We had an unusually poor turnout for our trail restoration project along the Backbone Trail between Kanan and Latigo Canyon Roads. Even so, our small group of five (4 mountain bikers and one trail runner) got a lot done, and along with the dozen or so volunteers from our partners with the Santa Monica Mountains Trails Council, we worked about a mile of trail, starting on the top of the tunnel just past the first steep hill out of the parking area. The poor turnout of mountain bikers was a real disappointment, especially because this is such a great and popular trail for mountain biking. This is the first leg of the ride between Kanan Road and the Corral Canyon trailhead.
There were three major problems that we needed to address – lack of drains, poorly constructed drains and overgrowing brush that included a lot of poison oak (PO).
We originally scouted this trail about six weeks ago, but we had to scrub that work day because we learned only a couple of days beforehand that there would be a major event that morning, with hundreds of trail runners passing through the work area, and the parking area would be used by support crew.
We scouted the area again last week to flag the spots where we could be working. In just six weeks the amount of growth of the brush, and especially the PO, amazed us!
For dealing with most of the overgrowth, we left that to the Trails Council crew and their gas hedge trimmer. That’s an effective way to quickly deal with overgrowing chaparral and PO. Unlike most brush cuttings that we pick up and dispose of off the trail and out of sight, clippings that contain poison oak are carefully pulled to the side of the trail with a MacLeod (has a 4′ handle) and then shoved over the edge. We try not to touch any part of the handles of our tools to the PO leaves or stems.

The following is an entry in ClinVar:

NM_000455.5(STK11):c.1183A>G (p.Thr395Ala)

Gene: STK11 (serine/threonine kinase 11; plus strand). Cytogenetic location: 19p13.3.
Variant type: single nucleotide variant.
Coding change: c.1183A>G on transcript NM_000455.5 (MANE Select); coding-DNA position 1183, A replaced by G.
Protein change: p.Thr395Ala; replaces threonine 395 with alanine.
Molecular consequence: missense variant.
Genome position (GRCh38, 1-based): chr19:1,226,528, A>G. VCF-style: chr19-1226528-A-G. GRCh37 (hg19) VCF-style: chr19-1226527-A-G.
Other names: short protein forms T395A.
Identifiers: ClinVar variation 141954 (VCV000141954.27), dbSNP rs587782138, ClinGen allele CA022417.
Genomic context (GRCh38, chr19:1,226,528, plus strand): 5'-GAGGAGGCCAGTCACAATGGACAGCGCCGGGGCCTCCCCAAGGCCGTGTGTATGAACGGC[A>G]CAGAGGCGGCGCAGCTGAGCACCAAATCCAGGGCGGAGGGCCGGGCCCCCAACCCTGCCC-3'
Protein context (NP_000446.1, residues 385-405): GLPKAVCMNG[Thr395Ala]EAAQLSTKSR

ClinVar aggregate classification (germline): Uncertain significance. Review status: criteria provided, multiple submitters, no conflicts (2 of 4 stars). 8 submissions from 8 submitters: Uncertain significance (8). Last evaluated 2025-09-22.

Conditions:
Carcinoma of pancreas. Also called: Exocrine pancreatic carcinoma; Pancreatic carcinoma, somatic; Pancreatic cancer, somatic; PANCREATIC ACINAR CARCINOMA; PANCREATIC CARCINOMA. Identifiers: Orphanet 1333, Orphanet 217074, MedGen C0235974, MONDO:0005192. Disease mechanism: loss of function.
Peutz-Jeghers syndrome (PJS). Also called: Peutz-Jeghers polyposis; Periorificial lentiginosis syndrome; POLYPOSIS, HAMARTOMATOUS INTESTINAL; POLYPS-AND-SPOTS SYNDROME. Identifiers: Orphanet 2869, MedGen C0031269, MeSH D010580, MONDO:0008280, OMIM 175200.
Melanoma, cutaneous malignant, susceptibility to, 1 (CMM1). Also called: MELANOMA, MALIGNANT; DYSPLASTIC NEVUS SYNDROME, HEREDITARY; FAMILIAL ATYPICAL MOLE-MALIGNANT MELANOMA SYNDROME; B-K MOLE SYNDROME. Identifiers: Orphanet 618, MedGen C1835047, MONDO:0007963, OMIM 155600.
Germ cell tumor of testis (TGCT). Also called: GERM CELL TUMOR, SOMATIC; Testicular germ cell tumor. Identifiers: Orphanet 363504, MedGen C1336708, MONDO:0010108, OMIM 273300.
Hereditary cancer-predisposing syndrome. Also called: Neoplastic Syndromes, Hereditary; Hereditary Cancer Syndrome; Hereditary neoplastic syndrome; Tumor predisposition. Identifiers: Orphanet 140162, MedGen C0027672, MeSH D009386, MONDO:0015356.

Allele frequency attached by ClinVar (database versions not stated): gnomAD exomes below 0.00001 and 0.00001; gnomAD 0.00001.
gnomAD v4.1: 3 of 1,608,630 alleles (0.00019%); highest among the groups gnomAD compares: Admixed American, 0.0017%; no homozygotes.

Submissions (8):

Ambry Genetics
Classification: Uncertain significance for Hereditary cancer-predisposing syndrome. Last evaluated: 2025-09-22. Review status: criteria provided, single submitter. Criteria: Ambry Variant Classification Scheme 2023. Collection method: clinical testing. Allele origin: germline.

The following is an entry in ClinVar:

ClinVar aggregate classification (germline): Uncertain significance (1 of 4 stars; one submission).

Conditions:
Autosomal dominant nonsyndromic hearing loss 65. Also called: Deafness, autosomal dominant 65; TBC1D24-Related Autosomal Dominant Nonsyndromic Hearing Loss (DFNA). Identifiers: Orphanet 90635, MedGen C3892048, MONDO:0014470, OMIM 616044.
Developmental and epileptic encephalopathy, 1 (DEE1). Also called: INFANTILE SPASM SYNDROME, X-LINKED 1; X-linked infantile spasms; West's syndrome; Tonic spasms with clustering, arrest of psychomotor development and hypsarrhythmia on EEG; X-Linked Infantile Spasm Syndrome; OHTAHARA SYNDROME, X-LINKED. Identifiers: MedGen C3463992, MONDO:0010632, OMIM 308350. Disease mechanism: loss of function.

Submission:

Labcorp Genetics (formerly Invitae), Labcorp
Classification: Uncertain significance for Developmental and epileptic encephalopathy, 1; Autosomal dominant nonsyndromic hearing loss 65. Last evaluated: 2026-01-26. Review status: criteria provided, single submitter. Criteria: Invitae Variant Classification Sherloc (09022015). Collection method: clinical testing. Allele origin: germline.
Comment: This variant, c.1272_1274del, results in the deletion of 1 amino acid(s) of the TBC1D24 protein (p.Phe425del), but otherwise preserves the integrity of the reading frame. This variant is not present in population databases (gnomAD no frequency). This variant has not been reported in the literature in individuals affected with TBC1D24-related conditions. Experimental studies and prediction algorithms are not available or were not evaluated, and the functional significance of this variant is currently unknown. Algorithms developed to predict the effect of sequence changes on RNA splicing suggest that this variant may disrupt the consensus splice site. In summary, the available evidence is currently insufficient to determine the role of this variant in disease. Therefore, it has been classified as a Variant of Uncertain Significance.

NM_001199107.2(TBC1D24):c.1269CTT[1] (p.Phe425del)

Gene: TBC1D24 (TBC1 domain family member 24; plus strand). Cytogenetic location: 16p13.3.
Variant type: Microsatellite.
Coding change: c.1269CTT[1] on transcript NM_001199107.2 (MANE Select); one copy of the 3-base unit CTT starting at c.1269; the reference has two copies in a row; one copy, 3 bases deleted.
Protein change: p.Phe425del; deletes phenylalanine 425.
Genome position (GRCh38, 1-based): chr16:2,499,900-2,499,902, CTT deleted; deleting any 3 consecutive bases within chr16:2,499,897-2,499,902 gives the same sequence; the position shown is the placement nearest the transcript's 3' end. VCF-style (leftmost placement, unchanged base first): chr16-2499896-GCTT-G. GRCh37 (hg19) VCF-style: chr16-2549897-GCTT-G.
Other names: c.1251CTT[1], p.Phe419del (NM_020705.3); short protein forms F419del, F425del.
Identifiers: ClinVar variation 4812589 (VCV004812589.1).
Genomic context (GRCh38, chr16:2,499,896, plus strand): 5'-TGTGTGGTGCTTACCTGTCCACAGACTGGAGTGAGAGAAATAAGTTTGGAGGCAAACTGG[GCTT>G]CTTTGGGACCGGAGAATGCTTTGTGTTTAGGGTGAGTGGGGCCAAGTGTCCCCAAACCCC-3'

The CORBA crew hiked about 1.4 miles to the end of the work area to tackle a corner where there have been mountain bike spills. It turns out that the brush had overgrown the inside of the turn so that the trail had become very narrow and people were riding beyond the outside edge where the dirt was soft. Mixed in with the overgrowing brush were some very vigorous PO bushes. Lacking the gas hedge trimmer, we chopped and hacked the brush around the PO, exposing as much of it as possible, then carefully chopped, hacked and lopped those branches. Where the brush had been removed was about a foot deep of leaf litter, including PO leaves, so we scraped all that away, revealing the original trail tread. Finally, we worked the dirt to give the tread a bit of an outslope (to shed water) and to make it even with the old trail.
That effort took the five of us about an hour and a half. After that, we worked our way back to the beginning, rebuilding blocked drains, filling a few very nasty but short ruts, and building new drains.
Some of the drains we worked turned out to be old drains that were completely filled with dirt. Even thought the trail was on a steep cross-slope, the dirt had piled us several feet off the edge of the trail, like the Mississippi River delta. To make an effective drain, we had to cut down the brush that was growing up around these ‘deltas’ and then push a couple of cubic yards of dirt down the hill. That was before we could even start to construct our typical drainage nicks!
There was a major problem on the first half mile of trail beyond the top of the tunnel. Some person or group had dug poorly designed drains into the trail. They were too narrow and not sloped properly to drain water off the side. The biggest problem was that the outlet at the outside edge of the trail was narrow, so all the water was focused on one spot, eroding a deep rut. With just a few rainfalls, these ruts would start to encroach into the trail and would eventually destroy it. The Trails Council took care of these by widening them out, and also worked on some deeply rutted sections.
Overall we fixed up about a mile of trail, including brushing back the overgrowth. But be careful when riding this trail – the brush and poison oak is growing so quickly that it’s likely to continue to be a problem for some time.